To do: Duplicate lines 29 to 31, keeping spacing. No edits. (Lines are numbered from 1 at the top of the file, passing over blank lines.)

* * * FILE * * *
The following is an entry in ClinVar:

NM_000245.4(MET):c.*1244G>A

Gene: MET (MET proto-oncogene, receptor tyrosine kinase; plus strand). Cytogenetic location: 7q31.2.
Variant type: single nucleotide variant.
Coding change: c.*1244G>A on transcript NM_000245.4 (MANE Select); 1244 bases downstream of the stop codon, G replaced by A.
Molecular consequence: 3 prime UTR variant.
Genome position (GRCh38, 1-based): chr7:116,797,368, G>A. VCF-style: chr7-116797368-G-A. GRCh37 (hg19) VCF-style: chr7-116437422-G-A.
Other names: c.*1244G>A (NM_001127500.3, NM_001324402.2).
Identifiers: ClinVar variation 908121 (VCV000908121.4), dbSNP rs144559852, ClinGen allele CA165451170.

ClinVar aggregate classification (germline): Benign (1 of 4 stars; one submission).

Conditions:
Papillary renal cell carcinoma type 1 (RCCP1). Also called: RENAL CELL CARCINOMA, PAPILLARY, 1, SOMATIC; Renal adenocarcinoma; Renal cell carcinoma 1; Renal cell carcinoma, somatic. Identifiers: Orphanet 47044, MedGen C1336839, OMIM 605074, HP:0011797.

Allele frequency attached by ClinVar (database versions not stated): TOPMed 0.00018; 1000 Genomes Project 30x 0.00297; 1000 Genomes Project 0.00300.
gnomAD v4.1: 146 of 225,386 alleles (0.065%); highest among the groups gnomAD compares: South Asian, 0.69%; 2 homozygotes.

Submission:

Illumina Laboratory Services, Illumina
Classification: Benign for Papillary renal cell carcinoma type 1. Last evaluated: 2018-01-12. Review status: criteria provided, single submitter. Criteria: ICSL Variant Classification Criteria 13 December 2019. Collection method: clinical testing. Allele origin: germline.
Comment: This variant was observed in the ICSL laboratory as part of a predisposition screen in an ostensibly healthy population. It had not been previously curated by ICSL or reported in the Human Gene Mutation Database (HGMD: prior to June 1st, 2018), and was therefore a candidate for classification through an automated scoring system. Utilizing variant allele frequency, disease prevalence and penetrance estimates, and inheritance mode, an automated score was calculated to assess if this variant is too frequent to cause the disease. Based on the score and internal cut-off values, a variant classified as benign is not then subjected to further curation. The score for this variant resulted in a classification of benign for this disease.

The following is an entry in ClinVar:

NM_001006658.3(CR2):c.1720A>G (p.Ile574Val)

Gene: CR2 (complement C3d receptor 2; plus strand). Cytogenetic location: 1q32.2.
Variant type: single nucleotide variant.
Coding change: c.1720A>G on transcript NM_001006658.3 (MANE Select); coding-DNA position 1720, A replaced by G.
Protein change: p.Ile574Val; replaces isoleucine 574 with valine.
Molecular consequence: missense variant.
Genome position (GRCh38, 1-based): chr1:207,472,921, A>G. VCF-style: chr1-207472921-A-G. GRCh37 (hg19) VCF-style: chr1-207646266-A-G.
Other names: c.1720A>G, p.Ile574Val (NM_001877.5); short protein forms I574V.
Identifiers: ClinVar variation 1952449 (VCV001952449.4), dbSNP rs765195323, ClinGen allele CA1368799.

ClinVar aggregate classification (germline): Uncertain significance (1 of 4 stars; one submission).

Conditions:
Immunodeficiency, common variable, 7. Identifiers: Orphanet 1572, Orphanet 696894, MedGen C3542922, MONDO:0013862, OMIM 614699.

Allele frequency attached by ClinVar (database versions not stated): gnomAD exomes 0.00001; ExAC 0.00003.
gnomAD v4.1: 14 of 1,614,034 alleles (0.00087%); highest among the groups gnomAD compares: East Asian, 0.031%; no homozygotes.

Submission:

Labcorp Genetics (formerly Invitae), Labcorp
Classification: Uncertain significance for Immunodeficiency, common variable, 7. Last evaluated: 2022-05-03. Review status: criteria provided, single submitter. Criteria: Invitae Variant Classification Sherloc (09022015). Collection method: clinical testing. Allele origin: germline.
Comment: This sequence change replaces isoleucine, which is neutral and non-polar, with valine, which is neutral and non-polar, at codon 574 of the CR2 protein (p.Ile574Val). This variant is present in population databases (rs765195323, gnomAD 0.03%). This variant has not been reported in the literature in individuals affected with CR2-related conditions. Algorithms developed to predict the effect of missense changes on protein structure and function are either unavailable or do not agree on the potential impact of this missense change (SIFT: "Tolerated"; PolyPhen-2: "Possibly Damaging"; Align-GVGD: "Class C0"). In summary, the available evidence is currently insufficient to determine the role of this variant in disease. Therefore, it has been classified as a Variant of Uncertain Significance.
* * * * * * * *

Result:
ClinVar aggregate classification (germline): Uncertain significance (1 of 4 stars; one submission).

Conditions:
Immunodeficiency, common variable, 7. Identifiers: Orphanet 1572, Orphanet 696894, MedGen C3542922, MONDO:0013862, OMIM 614699.